UT Arlington researcher to test new standard for stronger, more flexible pipe construction
ARLINGTON - Researchers at The University of Texas at Arlington are partnering with a Belgian company to test new construction methods for reinforcing concrete pipes with steel fibers to build stronger, more durable pipes at a lower cost.
UT Arlington civil engineering professor Ali Abolmaali has been awarded a $155,000 grant through Bekaert, a global leader in drawn steel wire products, for the project. The grant calls for the American Association of State Highway and Transportation Officials and the American Society for Testing and Materials to review design specifications based on UT Arlington’s findings. The work is expected to lead to new design and construction standards in the United States.
Abolmaali said similar construction standards calling for mixing steel fibers in concrete pipes already have been adopted in Europe.
Nur Yazdani, chair of the UT Arlington Department of Civil Engineering, said Abolmaali’s work is a game-changer in the industry.
“With infrastructures aging in this country, it’s important for engineers to improve upon what we’ve done in the past,” Yazdani said.
The pipes – which range in size from one foot to six feet in diameter – are cast for infrastructure use such as bridge supports, water transport and sewer conveyance, among other things.
Bekaert spends a lot of time searching for new solutions with global partners like Abolmaali, company spokesman T.R. Kunesh said.
“Steel fiber reinforced concrete pipe is the norm in the rest of the world so it is critical that we have the same superior quality concrete pipe for U.S. infrastructure needs,” Kunesh said. “This cutting edge testing program at UT Arlington will open doors to many other transportation applications including bridges, drainage and utility structures making our streets and highways safer.”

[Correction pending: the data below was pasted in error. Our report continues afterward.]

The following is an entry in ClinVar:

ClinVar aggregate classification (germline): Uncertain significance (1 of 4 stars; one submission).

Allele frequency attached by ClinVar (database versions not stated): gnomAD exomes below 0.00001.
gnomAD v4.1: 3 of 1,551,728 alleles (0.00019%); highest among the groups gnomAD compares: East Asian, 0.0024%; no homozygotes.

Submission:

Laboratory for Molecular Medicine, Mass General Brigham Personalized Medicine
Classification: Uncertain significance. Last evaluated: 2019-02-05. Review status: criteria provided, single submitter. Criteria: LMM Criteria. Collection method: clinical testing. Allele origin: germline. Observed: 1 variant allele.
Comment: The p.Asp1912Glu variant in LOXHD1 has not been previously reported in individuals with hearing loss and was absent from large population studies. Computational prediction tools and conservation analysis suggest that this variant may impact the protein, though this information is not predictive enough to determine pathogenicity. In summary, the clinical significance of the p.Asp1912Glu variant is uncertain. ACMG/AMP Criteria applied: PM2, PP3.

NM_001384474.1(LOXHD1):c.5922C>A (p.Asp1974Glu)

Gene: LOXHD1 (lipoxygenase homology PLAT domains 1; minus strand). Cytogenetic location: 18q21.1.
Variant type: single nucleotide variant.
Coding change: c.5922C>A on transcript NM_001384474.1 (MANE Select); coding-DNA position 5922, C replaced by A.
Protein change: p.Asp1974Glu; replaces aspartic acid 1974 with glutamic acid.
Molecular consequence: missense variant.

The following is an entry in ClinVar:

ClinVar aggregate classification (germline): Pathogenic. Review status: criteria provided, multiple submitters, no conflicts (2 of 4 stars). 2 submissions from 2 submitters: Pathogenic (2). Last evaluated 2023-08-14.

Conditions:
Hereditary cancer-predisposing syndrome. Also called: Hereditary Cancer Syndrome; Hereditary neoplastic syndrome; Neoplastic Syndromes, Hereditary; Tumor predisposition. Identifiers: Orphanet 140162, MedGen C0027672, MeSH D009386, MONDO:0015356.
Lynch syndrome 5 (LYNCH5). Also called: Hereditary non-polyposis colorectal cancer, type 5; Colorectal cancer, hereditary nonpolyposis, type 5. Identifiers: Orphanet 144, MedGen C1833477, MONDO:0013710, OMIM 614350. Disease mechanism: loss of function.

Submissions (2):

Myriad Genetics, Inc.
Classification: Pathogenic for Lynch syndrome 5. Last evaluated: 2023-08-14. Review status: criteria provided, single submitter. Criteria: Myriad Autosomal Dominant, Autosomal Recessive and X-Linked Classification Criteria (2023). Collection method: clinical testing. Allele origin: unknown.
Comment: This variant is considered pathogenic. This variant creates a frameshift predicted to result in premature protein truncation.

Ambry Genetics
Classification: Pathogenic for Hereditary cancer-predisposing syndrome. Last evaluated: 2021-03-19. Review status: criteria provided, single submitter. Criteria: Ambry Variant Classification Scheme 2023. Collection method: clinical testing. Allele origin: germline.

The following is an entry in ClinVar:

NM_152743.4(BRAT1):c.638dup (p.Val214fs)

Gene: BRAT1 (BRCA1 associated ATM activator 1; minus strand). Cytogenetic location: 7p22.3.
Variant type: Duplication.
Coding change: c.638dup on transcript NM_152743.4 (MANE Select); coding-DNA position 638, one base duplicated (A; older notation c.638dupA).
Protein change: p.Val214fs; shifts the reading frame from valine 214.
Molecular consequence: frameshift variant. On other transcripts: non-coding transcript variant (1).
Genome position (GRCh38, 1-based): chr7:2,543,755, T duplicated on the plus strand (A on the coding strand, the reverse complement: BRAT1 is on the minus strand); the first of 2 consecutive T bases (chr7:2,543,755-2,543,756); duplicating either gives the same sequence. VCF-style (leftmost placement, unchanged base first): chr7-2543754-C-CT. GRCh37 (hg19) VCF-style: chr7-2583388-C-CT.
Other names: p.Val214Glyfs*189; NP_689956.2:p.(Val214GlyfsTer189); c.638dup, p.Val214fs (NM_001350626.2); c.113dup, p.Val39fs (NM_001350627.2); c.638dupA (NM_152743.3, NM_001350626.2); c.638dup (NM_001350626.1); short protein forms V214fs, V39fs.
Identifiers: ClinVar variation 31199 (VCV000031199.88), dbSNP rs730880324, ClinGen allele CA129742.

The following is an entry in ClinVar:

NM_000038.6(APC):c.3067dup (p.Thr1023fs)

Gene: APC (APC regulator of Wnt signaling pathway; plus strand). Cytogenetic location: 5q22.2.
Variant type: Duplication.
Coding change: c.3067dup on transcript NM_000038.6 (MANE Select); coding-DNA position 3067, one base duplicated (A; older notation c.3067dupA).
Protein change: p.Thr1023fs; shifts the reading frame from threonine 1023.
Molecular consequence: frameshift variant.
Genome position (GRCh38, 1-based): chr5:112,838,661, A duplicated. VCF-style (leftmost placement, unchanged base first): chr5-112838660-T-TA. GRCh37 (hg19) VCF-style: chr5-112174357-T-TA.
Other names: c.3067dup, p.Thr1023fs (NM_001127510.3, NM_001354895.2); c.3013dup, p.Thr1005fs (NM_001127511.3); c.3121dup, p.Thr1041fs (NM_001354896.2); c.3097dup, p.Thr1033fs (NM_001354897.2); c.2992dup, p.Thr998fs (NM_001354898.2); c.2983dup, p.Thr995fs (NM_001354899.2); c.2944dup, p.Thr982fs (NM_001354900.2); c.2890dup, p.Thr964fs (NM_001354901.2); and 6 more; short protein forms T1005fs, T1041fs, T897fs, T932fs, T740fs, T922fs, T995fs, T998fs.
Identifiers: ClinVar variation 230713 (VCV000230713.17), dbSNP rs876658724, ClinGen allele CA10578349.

Abolmaali said the new anticipated new construction standards would eliminate the need of steel-mesh cages placed inside the form of the cement pipes, thus making the pipe manufacturing process less expensive and less labor intensive.
More testing and evaluation will be required once the new standards are adopted, Abolmaali said. Industry leaders including Hansen Pipe, Rinker Materials, Northern Concrete Pip and Sherman-Dixie Industries are conducting the entire pipe manufacturing for the grant for free, he said.
“This is really exciting research. Concrete pipe has long been the standard for strength and durability,” said Pete DeLay, chief executive officer for Sherman-Dixie. “With the technology available to us today through improved mix designs and the use of steel fiber reinforcement, we believe that we can develop new standards and design characteristics for concrete pipe that will provide phenomenal long-term performance at a lower cost."
The fact that so many pipe manufacturers are joining in the program speaks to the acceptance of the industry, Abolmaali said.
Pranesh Aswath, professor in material science & engineering; Simon Chao, assistant professor in civil engineering; and Tri Le, post-doctoral associate in civil engineering; are co-principal investigators on the project.
Abolmaali’s research is representative of the cutting-edge innovation taking place at The University of Texas at Arlington, a comprehensive research institution of 33,800 students in the heart of North Texas. Visit www.uta.edu to learn more.
The University of Texas at Arlington is an Equal Opportunity and Affirmative Action employer.
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